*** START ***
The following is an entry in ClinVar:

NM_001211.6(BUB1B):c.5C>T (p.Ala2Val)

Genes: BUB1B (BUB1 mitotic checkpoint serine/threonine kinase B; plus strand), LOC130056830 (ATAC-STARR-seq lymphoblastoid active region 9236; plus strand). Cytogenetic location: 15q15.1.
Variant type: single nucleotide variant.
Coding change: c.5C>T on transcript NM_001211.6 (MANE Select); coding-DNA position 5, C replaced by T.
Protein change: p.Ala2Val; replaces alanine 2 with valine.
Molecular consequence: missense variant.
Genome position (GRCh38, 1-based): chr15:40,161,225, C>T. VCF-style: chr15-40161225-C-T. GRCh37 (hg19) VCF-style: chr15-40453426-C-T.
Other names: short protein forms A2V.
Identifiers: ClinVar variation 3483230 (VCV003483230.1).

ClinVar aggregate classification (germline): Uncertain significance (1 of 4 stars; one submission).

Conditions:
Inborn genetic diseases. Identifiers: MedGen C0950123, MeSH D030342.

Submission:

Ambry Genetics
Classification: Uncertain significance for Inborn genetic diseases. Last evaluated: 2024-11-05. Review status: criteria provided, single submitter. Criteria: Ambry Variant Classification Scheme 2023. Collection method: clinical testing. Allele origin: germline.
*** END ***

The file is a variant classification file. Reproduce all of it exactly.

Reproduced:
The following is an entry in ClinVar:

NM_001211.6(BUB1B):c.5C>T (p.Ala2Val)

Genes: BUB1B (BUB1 mitotic checkpoint serine/threonine kinase B; plus strand), LOC130056830 (ATAC-STARR-seq lymphoblastoid active region 9236; plus strand). Cytogenetic location: 15q15.1.
Variant type: single nucleotide variant.
Coding change: c.5C>T on transcript NM_001211.6 (MANE Select); coding-DNA position 5, C replaced by T.
Protein change: p.Ala2Val; replaces alanine 2 with valine.
Molecular consequence: missense variant.
Genome position (GRCh38, 1-based): chr15:40,161,225, C>T. VCF-style: chr15-40161225-C-T. GRCh37 (hg19) VCF-style: chr15-40453426-C-T.
Other names: short protein forms A2V.
Identifiers: ClinVar variation 3483230 (VCV003483230.1).

ClinVar aggregate classification (germline): Uncertain significance (1 of 4 stars; one submission).

Conditions:
Inborn genetic diseases. Identifiers: MedGen C0950123, MeSH D030342.

Submission:

Ambry Genetics
Classification: Uncertain significance for Inborn genetic diseases. Last evaluated: 2024-11-05. Review status: criteria provided, single submitter. Criteria: Ambry Variant Classification Scheme 2023. Collection method: clinical testing. Allele origin: germline.